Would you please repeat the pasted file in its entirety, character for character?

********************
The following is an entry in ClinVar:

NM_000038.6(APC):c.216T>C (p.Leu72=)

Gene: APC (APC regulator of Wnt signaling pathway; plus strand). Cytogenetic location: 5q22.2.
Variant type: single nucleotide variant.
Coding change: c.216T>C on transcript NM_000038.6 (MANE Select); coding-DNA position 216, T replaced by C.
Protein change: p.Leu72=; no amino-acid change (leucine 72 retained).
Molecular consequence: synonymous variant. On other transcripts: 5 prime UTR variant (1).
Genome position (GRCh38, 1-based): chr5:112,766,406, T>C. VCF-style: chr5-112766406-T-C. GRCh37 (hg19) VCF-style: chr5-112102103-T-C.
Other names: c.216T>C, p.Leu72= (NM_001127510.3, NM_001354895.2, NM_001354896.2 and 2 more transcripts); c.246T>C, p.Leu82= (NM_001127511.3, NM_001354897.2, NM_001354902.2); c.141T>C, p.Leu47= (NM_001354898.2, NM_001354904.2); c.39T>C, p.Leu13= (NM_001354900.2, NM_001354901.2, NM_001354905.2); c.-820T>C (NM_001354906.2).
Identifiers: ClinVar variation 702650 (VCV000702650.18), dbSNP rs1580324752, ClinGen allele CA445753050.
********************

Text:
The following is an entry in ClinVar:

NM_000038.6(APC):c.216T>C (p.Leu72=)

Gene: APC (APC regulator of Wnt signaling pathway; plus strand). Cytogenetic location: 5q22.2.
Variant type: single nucleotide variant.
Coding change: c.216T>C on transcript NM_000038.6 (MANE Select); coding-DNA position 216, T replaced by C.
Protein change: p.Leu72=; no amino-acid change (leucine 72 retained).
Molecular consequence: synonymous variant. On other transcripts: 5 prime UTR variant (1).
Genome position (GRCh38, 1-based): chr5:112,766,406, T>C. VCF-style: chr5-112766406-T-C. GRCh37 (hg19) VCF-style: chr5-112102103-T-C.
Other names: c.216T>C, p.Leu72= (NM_001127510.3, NM_001354895.2, NM_001354896.2 and 2 more transcripts); c.246T>C, p.Leu82= (NM_001127511.3, NM_001354897.2, NM_001354902.2); c.141T>C, p.Leu47= (NM_001354898.2, NM_001354904.2); c.39T>C, p.Leu13= (NM_001354900.2, NM_001354901.2, NM_001354905.2); c.-820T>C (NM_001354906.2).
Identifiers: ClinVar variation 702650 (VCV000702650.18), dbSNP rs1580324752, ClinGen allele CA445753050.